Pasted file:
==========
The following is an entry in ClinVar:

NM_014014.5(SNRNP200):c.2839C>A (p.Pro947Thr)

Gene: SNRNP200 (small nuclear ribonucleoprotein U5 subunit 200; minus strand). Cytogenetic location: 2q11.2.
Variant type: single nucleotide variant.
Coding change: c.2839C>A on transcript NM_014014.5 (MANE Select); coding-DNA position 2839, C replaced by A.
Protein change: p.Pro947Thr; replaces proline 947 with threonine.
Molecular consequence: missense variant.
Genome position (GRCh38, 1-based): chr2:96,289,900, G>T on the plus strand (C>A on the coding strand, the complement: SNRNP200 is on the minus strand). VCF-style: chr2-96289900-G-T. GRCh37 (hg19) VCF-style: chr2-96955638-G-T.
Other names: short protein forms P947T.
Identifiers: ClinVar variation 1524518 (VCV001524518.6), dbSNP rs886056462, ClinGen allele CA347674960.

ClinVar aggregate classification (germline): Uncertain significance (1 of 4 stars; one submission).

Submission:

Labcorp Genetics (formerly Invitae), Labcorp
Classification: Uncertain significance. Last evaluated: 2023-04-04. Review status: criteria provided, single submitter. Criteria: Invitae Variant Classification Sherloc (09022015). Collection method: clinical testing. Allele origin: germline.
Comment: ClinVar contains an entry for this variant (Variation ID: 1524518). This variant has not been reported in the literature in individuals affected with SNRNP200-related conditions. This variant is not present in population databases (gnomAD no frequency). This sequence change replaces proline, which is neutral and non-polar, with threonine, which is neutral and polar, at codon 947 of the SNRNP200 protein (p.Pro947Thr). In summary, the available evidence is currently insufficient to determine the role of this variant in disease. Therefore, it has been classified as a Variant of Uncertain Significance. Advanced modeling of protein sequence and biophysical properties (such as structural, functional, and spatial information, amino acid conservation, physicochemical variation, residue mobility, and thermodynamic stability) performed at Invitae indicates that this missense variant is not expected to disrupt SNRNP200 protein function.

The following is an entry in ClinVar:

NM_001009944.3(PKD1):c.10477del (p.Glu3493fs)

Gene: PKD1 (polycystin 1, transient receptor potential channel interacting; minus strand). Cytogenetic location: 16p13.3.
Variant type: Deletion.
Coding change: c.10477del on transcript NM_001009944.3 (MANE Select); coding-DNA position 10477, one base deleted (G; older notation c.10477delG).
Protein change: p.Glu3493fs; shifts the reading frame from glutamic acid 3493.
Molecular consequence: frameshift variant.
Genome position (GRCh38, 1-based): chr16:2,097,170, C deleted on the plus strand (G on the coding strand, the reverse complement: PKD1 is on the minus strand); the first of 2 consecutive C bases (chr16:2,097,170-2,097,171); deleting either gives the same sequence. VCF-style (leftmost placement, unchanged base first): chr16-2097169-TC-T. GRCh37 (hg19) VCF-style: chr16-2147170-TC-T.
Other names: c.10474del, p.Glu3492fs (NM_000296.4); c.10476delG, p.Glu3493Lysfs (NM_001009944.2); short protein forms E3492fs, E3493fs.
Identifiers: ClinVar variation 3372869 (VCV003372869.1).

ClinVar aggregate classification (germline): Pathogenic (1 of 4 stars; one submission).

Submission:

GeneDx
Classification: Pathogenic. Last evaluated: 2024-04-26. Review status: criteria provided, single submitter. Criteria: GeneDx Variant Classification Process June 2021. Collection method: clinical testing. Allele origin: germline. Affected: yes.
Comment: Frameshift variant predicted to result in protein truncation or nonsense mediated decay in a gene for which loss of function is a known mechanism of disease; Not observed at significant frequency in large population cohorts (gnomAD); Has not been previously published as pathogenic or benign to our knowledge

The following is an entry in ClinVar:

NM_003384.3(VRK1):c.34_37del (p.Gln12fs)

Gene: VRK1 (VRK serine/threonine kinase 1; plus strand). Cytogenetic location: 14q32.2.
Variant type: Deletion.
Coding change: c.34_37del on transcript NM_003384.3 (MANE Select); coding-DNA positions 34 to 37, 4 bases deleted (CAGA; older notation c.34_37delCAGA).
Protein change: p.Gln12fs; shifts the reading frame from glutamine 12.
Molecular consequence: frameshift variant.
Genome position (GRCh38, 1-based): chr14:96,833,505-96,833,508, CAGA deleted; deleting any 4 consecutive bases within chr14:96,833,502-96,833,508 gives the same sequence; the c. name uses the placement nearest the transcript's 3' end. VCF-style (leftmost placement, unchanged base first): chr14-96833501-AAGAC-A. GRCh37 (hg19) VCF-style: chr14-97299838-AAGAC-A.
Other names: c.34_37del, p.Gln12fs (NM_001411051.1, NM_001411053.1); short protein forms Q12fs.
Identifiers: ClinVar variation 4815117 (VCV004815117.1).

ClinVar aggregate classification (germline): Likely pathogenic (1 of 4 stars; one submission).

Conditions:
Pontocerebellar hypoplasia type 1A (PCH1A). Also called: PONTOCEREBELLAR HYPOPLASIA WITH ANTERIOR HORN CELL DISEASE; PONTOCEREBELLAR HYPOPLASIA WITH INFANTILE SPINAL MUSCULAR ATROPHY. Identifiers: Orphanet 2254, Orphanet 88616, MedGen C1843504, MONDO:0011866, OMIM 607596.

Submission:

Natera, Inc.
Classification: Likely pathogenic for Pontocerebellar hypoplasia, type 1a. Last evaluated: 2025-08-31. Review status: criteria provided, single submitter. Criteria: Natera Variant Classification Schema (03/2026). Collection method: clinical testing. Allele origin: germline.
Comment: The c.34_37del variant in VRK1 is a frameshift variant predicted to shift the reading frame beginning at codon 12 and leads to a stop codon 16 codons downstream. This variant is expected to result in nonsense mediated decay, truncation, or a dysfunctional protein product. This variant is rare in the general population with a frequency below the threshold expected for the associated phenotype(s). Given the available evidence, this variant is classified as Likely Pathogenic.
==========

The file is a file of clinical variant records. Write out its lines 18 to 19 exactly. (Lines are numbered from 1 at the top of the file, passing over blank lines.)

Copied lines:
Gene: PKD1 (polycystin 1, transient receptor potential channel interacting; minus strand). Cytogenetic location: 16p13.3.
Variant type: Deletion.